The rock had been at the base of a delicate footbridge over a small stream. It was smooth on one face and rough on the others, not quite oval-shaped, with several shades of grey flowing into each other and pink veining throughout.
At her house the girl put the rock on a shelf with her other treasures: a shell from the sea, a ribbon won at games, a toy horse from the fair, a flower picked months before. Sometimes she played with her treasures and sometimes she kept them neatly displayed. As she grew up some items were traded out for others, but the rock always remained.
The rock on the shelf was just one of many treasures.
The girl, now older, gave the rock to her best friend to be a talisman of their bond. The boy kept the rock most often in the pocket of whatever he was wearing that day. He regularly held the rock, either slowly stroking the smooth face, or worrying at the rougher edges. It was a grounding point for a life in need of one.
The rock in the pocket was quietly itself, allowing the boy to focus on being the same.
The boy gave the rock to a boyfriend, explaining that holding it got him through horrible times and gave him courage, but now he knew he could hold on to their love instead. The boyfriend put the rock in his sock drawer; he didn’t like clutter. But he saw the rock every day and was reminded that simple things could have deep meaning.
The rock in the drawer was a reflection of love and choice.
The boyfriend, with permission, gave the rock to his mother while telling her the story of who he really was. The mother took in the story and the rock, slightly bewildered by both and not quite certain what to do with either, not yet. The rock was placed on an entry table and was bumped around by keys and envelopes, purses and gloves. But when it was knocked to the floor it was always picked back up.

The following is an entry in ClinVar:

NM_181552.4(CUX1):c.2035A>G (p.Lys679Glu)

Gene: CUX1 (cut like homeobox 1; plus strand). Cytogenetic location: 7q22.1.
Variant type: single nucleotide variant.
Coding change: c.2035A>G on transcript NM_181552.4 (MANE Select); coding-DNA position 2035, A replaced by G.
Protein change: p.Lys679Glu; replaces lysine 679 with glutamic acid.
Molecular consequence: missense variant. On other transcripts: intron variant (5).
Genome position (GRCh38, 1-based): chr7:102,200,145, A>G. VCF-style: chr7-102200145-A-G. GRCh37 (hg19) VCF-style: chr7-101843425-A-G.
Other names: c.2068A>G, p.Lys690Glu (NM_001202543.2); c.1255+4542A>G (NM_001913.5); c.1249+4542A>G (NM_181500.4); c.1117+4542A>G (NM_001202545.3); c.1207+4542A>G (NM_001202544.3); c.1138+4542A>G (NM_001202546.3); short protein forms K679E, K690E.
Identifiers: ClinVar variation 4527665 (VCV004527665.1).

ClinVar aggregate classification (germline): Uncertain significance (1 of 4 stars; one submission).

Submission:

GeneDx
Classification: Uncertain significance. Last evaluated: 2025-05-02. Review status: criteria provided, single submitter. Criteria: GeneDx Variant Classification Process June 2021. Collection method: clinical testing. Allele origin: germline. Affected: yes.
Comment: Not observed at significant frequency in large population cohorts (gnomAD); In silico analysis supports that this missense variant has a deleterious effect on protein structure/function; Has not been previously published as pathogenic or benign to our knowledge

The rock on the table was an everyday item, neither noticed nor forgotten.
The mother passed the rock on to her aunt who was known for collecting small bits of nature. The aunt brought the rock home, and carefully gave it all of her attention. Once she felt she had really seen it she placed it on the small table her husband jokingly called an altar, arranging it so that its roughness reflected the rough of the tree bark next to it, and the pink was accented by the candle she sometimes burned.
The rock on the altar was an echo of the natural world, a new part of an ever-changing pattern.
The aunt explained the altar to her grandson, how she had come by each piece and what they meant to her. She allowed him to pick one thing for himself; he picked the rock. The grandson never had a set place for the rock; sometimes he carried it with him in his backpack, sometimes it was in a place of honor on his night-table, and sometimes it drifted under the bed until he was made to clean and found it again.
The grandson went on a school trip to a formal garden. He sat by the base of a small bridge, trying to look as bored as the cool kids, but secretly delighting in the careful order around him. He dug into the bottom of his backpack, hoping the rock was there today. Finding it, he looked for a place where it would fit, marking this garden with something of his own. He knew his grandmother would approve.
The rock left in the garden was a silent declaration of understanding, and of the artist he wanted to become.
The rock had changed in the time it was away. The roughness was no longer so rough; the smoothness was marked with small scratches. The pink seemed somehow brighter, and one band of dark grey much more distinct. But it still matched and enhanced the bridge as it was now; filling in an imperceptible small space that had been lacking in the time it was away.
The rock, back where it started, remains perfect in its new imperfections.
***This is my take on shibusa for LJ Idol. This week we also are working with partners, the fabulous barrelofrain is writing on intersubjectivity and you can find their piece here; we each created a fable about inanimate things. And have a link to the topic thread so you can read them all!***